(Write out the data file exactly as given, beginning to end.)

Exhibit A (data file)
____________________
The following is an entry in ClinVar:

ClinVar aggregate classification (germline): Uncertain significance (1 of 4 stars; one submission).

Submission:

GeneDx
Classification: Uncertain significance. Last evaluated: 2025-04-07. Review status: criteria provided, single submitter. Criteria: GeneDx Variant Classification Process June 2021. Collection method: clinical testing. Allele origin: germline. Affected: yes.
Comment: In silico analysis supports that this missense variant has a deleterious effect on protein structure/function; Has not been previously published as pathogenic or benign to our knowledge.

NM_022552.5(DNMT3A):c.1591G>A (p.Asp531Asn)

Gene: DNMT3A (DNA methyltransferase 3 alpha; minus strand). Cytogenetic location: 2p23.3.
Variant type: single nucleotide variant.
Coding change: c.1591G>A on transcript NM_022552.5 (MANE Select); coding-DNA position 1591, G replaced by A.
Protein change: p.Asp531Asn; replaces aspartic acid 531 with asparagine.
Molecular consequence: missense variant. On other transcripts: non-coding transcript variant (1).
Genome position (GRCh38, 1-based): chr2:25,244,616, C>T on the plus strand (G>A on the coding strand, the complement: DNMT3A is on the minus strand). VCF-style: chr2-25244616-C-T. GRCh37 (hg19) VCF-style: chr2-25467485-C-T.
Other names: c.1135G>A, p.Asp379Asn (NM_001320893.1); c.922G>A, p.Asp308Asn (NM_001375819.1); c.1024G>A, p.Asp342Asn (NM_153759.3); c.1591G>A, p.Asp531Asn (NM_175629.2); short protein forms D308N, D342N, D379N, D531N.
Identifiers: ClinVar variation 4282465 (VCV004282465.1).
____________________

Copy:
The following is an entry in ClinVar:

ClinVar aggregate classification (germline): Uncertain significance (1 of 4 stars; one submission).

Submission:

GeneDx
Classification: Uncertain significance. Last evaluated: 2025-04-07. Review status: criteria provided, single submitter. Criteria: GeneDx Variant Classification Process June 2021. Collection method: clinical testing. Allele origin: germline. Affected: yes.
Comment: In silico analysis supports that this missense variant has a deleterious effect on protein structure/function; Has not been previously published as pathogenic or benign to our knowledge.

NM_022552.5(DNMT3A):c.1591G>A (p.Asp531Asn)

Gene: DNMT3A (DNA methyltransferase 3 alpha; minus strand). Cytogenetic location: 2p23.3.
Variant type: single nucleotide variant.
Coding change: c.1591G>A on transcript NM_022552.5 (MANE Select); coding-DNA position 1591, G replaced by A.
Protein change: p.Asp531Asn; replaces aspartic acid 531 with asparagine.
Molecular consequence: missense variant. On other transcripts: non-coding transcript variant (1).
Genome position (GRCh38, 1-based): chr2:25,244,616, C>T on the plus strand (G>A on the coding strand, the complement: DNMT3A is on the minus strand). VCF-style: chr2-25244616-C-T. GRCh37 (hg19) VCF-style: chr2-25467485-C-T.
Other names: c.1135G>A, p.Asp379Asn (NM_001320893.1); c.922G>A, p.Asp308Asn (NM_001375819.1); c.1024G>A, p.Asp342Asn (NM_153759.3); c.1591G>A, p.Asp531Asn (NM_175629.2); short protein forms D308N, D342N, D379N, D531N.
Identifiers: ClinVar variation 4282465 (VCV004282465.1).